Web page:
Scaling Effects in Perovskite Ferroelectrics: Fundamental Limits and Process-Structure-Property Relations

Jon F. Ihlefeld, David T. Harris, Ryan Keech, Jacob L. Jones, Jon Paul Maria, Susan Trolier-McKinstry

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Abstract

Ferroelectric materials are well-suited for a variety of applications because they can offer a combination of high performance and scaled integration. Examples of note include piezoelectrics to transform between electrical and mechanical energies, capacitors used to store charge, electro-optic devices, and nonvolatile memory storage. Accordingly, they are widely used as sensors, actuators, energy storage, and memory components, ultrasonic devices, and in consumer electronics products. Because these functional properties arise from a noncentrosymmetric crystal structure with spontaneous strain and a permanent electric dipole, the properties depend upon physical and electrical boundary conditions, and consequently, physical dimension. The change in properties with decreasing physical dimension is commonly referred to as a size effect. In thin films, size effects are widely observed, whereas in bulk ceramics, changes in properties from the values of large-grained specimens is most notable in samples with grain sizes below several micrometers. It is important to note that ferroelectricity typically persists to length scales of about 10 nm, but below this point is often absent. Despite the stability of ferroelectricity for dimensions greater than ~10 nm, the dielectric and piezoelectric coefficients of scaled ferroelectrics are suppressed relative to their bulk counterparts, in some cases by changes up to 80%. The loss of extrinsic contributions (domain and phase boundary motion) to the electromechanical response accounts for much of this suppression. In this article, the current understanding of the underlying mechanisms for this behavior in perovskite ferroelectrics is reviewed. We focus on the intrinsic limits of ferroelectric response, the roles of electrical and mechanical boundary conditions, grain size and thickness effects, and extraneous effects related to processing. In many cases, multiple mechanisms combine to produce the observed scaling effects.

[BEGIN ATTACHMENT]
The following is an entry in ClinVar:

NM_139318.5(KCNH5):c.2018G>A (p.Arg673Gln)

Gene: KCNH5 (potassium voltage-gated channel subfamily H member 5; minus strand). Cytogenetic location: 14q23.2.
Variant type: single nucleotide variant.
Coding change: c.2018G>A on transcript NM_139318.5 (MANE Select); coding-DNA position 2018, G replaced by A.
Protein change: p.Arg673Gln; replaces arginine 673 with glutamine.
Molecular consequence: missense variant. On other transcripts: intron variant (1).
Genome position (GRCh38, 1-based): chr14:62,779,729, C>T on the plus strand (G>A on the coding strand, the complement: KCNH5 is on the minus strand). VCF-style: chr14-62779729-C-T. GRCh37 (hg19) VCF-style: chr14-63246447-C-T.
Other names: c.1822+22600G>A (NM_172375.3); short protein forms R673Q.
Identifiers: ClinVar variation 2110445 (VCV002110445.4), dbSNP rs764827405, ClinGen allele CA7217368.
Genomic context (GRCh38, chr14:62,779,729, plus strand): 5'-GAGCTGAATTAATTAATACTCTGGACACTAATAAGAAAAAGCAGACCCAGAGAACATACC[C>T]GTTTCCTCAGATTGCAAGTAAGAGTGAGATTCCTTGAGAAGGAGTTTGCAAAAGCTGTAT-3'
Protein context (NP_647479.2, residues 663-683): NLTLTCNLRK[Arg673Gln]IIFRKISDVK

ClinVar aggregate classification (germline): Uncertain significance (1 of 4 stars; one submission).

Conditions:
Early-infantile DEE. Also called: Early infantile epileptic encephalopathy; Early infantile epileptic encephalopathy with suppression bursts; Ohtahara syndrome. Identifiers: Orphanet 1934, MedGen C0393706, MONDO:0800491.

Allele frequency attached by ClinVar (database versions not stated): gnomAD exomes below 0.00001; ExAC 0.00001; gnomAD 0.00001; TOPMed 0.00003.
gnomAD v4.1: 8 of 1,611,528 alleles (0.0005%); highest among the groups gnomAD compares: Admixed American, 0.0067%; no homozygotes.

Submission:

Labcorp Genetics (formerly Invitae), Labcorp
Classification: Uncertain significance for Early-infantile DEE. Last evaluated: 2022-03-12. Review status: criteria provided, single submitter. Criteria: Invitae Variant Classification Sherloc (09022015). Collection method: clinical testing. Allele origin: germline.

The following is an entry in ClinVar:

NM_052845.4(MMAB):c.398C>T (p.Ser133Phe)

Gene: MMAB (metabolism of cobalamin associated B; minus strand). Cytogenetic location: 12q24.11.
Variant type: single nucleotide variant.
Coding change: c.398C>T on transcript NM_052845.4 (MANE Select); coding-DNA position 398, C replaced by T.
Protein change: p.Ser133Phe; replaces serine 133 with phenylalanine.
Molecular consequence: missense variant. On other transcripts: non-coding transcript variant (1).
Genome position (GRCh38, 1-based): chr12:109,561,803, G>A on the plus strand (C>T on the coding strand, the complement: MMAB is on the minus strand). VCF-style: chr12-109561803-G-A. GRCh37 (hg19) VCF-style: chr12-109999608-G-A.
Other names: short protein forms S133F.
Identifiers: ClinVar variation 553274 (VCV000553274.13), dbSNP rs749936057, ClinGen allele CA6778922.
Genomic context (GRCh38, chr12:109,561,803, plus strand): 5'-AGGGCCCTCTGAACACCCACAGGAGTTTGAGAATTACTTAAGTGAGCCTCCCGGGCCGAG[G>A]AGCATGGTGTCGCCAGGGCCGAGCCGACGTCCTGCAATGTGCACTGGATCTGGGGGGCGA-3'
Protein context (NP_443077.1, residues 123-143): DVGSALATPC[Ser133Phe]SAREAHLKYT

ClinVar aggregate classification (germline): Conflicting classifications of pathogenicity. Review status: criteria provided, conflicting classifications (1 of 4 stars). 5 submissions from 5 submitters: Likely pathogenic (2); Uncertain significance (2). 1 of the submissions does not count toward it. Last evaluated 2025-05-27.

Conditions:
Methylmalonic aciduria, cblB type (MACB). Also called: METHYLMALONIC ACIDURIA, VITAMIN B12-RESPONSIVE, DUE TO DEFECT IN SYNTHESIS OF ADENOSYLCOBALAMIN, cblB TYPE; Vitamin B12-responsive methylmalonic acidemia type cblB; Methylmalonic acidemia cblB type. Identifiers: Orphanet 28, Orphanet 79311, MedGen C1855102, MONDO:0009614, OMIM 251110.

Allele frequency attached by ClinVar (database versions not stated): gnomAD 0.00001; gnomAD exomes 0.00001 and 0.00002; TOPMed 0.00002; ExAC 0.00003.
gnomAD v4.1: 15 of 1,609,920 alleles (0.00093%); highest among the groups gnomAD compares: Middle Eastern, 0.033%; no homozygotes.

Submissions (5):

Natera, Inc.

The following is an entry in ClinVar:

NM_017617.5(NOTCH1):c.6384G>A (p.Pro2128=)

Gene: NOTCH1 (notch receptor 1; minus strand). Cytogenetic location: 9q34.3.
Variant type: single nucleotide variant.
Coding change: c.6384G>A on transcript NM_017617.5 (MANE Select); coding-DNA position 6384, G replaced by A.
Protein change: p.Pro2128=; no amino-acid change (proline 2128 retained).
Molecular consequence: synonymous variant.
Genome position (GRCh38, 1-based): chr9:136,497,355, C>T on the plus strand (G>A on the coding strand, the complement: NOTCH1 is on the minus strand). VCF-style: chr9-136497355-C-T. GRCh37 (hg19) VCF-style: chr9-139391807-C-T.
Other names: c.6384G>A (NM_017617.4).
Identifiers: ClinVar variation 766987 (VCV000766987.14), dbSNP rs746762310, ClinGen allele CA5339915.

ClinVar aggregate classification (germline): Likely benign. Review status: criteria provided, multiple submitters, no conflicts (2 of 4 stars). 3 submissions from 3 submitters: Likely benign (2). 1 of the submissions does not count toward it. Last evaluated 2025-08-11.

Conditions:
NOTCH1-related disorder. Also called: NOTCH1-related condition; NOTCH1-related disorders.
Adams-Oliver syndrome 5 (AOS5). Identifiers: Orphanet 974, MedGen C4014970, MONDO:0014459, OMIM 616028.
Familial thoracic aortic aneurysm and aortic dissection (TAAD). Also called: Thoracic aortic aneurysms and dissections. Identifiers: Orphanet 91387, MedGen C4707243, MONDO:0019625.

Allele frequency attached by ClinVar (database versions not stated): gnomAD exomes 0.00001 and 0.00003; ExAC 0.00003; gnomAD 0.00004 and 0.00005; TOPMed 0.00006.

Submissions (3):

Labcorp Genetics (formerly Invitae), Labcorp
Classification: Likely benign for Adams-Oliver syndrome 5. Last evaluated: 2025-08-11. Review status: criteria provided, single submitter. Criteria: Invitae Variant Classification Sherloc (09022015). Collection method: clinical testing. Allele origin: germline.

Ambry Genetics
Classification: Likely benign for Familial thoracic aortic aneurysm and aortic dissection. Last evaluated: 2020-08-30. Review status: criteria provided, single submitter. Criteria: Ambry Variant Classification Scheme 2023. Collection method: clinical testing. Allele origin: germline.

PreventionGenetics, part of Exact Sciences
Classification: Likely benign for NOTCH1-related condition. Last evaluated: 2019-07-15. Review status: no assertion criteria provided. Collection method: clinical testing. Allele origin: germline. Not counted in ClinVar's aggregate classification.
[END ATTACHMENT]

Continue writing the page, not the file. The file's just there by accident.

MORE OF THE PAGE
Original languageEnglish (US)
Pages (from-to)2537-2557
Number of pages21
JournalJournal of the American Ceramic Society
Volume99
Issue number8
DOIs
StatePublished - Aug 1 2016

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All Science Journal Classification (ASJC) codes

  • Ceramics and Composites
  • Materials Chemistry

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